Teaching Brecht

Here are my slides and an accompanying YouTube video of me chatting away about Bertolt Brecht. Some of it might be of interest to those currently teaching and/or studying Brecht’s theatrical theory and practice. I hope some of you find it to be of use! Plus if you spot any “deliberate” mistakes please alert me … More Teaching Brecht

Whose Cultural Capital?

“[educationl is in fact one of the most effective means of perpetuating the existing social pattern, as it both provides an apparent justification for social inequalities and gives recognition to the cultural heritage, that is, to a social gift treated as a natural one.” (Bourdieu, 1974, p. 32) Education maintains inequality. Bourdieu argues that in … More Whose Cultural Capital?

Knowledge Belongs to the Many, Not the Few

Angela Rayner’s speech to the Labour Party conference contained many interesting ideas. The National Education Service, of course, echoes the UK’s beloved NHS: The next Labour Government will create a National Education Service, a cradle-to-grave system supporting everyone throughout their lives. It would start in the early years, where we know it has the most … More Knowledge Belongs to the Many, Not the Few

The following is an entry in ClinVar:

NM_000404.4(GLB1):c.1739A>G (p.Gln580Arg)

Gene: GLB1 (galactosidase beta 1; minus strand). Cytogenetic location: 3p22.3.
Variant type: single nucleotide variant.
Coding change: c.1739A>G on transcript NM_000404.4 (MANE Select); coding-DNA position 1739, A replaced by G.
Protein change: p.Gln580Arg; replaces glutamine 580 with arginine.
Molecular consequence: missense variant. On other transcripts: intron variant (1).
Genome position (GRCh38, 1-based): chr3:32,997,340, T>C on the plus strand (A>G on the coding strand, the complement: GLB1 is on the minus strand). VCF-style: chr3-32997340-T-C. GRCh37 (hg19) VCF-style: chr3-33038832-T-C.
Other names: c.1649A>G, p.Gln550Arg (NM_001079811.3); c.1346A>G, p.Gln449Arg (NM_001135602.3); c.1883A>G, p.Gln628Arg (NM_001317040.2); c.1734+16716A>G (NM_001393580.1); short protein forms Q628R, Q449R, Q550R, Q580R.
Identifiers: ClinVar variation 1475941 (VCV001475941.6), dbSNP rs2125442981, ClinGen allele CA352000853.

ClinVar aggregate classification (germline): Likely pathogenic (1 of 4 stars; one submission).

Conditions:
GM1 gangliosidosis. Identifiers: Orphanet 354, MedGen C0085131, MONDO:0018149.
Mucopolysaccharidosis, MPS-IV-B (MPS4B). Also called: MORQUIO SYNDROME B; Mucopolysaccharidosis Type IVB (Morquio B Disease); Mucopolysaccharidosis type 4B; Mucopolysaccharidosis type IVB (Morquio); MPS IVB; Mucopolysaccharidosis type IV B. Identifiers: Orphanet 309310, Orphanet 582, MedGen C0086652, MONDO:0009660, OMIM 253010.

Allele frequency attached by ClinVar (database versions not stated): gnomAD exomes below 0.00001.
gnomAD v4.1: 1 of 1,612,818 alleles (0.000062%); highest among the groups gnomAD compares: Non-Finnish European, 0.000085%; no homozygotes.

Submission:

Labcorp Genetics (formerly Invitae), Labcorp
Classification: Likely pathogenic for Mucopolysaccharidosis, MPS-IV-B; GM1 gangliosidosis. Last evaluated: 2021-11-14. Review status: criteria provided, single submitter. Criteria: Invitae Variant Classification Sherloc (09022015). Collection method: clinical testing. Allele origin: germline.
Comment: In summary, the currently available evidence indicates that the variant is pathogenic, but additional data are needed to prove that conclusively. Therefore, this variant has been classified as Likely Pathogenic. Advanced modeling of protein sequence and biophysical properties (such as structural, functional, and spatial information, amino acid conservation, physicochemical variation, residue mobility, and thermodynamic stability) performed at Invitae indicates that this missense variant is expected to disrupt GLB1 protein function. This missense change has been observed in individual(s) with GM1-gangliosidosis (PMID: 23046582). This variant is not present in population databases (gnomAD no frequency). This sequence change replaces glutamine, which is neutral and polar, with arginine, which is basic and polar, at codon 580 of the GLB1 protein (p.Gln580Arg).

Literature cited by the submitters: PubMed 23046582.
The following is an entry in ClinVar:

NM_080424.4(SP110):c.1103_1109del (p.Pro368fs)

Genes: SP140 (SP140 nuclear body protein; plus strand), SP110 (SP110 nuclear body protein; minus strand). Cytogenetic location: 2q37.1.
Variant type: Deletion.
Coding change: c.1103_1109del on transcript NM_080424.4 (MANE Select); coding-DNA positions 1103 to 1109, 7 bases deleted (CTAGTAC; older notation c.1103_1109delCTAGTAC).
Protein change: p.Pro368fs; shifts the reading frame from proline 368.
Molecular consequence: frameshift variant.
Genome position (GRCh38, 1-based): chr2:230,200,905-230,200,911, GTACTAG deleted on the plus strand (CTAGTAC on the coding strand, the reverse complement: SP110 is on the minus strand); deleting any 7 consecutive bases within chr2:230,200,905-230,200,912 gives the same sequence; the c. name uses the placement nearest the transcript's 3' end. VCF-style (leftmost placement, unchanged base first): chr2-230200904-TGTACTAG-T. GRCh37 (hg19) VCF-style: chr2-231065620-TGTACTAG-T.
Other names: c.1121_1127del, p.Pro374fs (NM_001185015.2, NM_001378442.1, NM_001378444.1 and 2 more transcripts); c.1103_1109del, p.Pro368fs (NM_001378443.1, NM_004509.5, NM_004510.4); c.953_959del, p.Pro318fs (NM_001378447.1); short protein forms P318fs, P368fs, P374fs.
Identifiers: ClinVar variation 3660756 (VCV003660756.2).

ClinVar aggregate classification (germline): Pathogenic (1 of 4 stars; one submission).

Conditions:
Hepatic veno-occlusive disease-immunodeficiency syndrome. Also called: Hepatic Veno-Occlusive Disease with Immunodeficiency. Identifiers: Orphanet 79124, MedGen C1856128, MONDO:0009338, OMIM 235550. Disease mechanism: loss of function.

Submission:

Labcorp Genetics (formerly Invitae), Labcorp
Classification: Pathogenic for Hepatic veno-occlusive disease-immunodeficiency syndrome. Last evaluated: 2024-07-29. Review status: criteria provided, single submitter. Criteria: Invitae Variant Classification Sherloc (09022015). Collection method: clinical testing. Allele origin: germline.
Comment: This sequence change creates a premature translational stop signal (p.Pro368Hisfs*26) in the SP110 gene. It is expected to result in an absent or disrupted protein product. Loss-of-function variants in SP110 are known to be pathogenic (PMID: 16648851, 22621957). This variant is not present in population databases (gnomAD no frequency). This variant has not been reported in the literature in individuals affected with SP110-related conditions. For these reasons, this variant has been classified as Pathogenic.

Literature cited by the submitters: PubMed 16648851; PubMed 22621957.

Creating a Classroom Culture: The ‘Centre’

Every subject is different, it has its own rhythms and constraints around which a positive classroom culture can be created. Getting changed for PE, putting on lab coats, getting out exercise books and pens, all these seemingly mundane rituals are an essential part of creating a positive working atmosphere. In the drama room I have … More Creating a Classroom Culture: The ‘Centre’

The Future Fallacy

Most people know nothing about learning; many despise it. Dummies reject as too hard whatever is not dumb.   Thomas More, Utopia The future fallacy occurs when someone makes a comment about what the future will be like and then says: ‘therefore we should be doing (insert something here)…’ The 21st century skills argument is exactly … More The Future Fallacy